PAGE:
Boccia England

Boccia Classifications

Classification is a way of grouping players into levels of impairment, in order to make sure that players are competing on an equal level. The process is designed to include things such as muscle tone, range of movement and co-ordination but it purposely excludes the evaluation of learnt skills and training development of participants for a chosen sport.

International Classification Guidelines

The International Classification Rules for boccia are determined by BISFed and these provide the guidelines for international competition including the Paralympic Games.

Boccia England follows International Classification Guidelines for BC1, BC2, BC3 and BC4 classifications and has specific competitions and programmes, including the England Talent Pathway for players that meet the guidelines.

BC1

Spastic Quadriplegia or Athetosis

  • Severe impairment affecting all four limbs.
  • Dependent on a powered wheelchair or assistance for everyday mobility and is unlikely to use a manual wheelchair for any length of time.
  • Athletes with athetosis may walk.
  • Has difficulty in changing sitting position in chair.
  • Poor grip and release of ball, sufficient strength to propel consistently with hands or feet.

BC2

Spastic Quadriplegia or Athetosis

  • Impairment affecting all four limbs.
  • Athletes may use a manual or powered chair for everyday mobility.
  • May be able to stand or walk short distances but will lack stability.
  • Superior grip and release of ball compared to a BC1, able to slowly spread fingers.

BC3

Severe impairment affecting all four limbs

  • Unable to consistently propel a boccia ball with purposeful direction and velocity into the field of play (passing the +).
  • BC3 athletes will use an assistive device (ramp) to propel the ball onto the field of play with the help of an assistant.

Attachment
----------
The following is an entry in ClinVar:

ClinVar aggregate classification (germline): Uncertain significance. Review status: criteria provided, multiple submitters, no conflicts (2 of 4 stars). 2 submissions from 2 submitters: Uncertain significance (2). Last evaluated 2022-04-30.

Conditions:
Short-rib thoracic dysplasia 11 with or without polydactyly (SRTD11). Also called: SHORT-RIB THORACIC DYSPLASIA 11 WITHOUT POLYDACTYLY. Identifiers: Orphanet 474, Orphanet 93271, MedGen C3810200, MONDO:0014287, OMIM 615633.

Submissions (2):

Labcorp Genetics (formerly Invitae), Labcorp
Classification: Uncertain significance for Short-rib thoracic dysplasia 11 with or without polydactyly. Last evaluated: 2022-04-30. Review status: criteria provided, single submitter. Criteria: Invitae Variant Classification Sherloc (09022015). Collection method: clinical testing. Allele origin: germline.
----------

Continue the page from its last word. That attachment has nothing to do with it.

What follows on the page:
BC4

Non-cerebral origin – myopathy, spinal cord lesion, amputee etc.

  • Locomotor dysfunction affecting all four limbs.
  • May have weakness and lack of control affecting the upper limbs/trunk/lower limbs.
  • May have poor dynamic trunk control, will require assistance of head or arms to return upright.
  • Range and coordination of movement poor, unable to do rapid movements.
  • Poor grip and release of ball, but sufficient strength to propel a ball consistently.

National Classification Guidelines

Boccia has wide appeal and there are lots of opportunities for people to play and compete in the sport outside of International Classification Guidelines.

Boccia England has expanded on the international classification guidelines to include BC5, BC6, BC7 and BC8.

BC5

Impairment of Cerebral or Non Cerebral origin

  • These are players with less impairment than a BC2 or BC4.
  • Players will use a manual or power chair for everyday mobility.
  • Players may walk with assistance or using a walking aid over short distances.
  • Cerebral: Quadriplegic, Triplegic, Severe Hemiplegic.
  • Non Cerebral: The Impairment may be a result of lack of muscle strength, limitation in range of movement or limb shortening.
  • The impact of the impairment is on the throwing arm.

BC6

Any physical impairment

  • Players that do not fit into BC1-5 and meet the criteria as stated in the Equality Act 2010 definition of disability.

    “[A person with a] physical or mental impairment which has a substantial and long-term adverse effect on their ability to carry out normal day-to-day activities” – Equality Act 2010

BC7

Visual Impairment B1–B3

  • Athletes must hold a valid British Blind Sport classification.
  • Full details can be found at British Blind Sports.
  • B1: This category encompasses no light perception in either eye up to light perception, but inability to recognise shapes at any distance or in any direction.
  • B2 & B3: Both of these categories involve a low level of usable partial vision, those in the B3 category will be able to see more than those graded as B2.

BC8

Intellectual Impairment

  • Intellectual impairment - players with a recognised learning disability.
  • This is described as a reduced intellectual ability (IQ full scale score of 75 or less) and difficulty with everyday activities. These athletes may have a registration with UK Sport Association (UKSA) or have a statement of education which specifies the learning disability.
  • Specific learning difficulties, which do not affect intellect, such as dyslexia, ADHD and some forms of autism do not form part of this profile group.

Classification Process

For Boccia England competitions where players compete within classification groups, players will need to be classified at their first competition to ensure they are playing within the most suitable group. Please download the Classification Policy and Procedure for more information.

Are you interested in becoming a classifier? More information can be found in the Officials section of the website.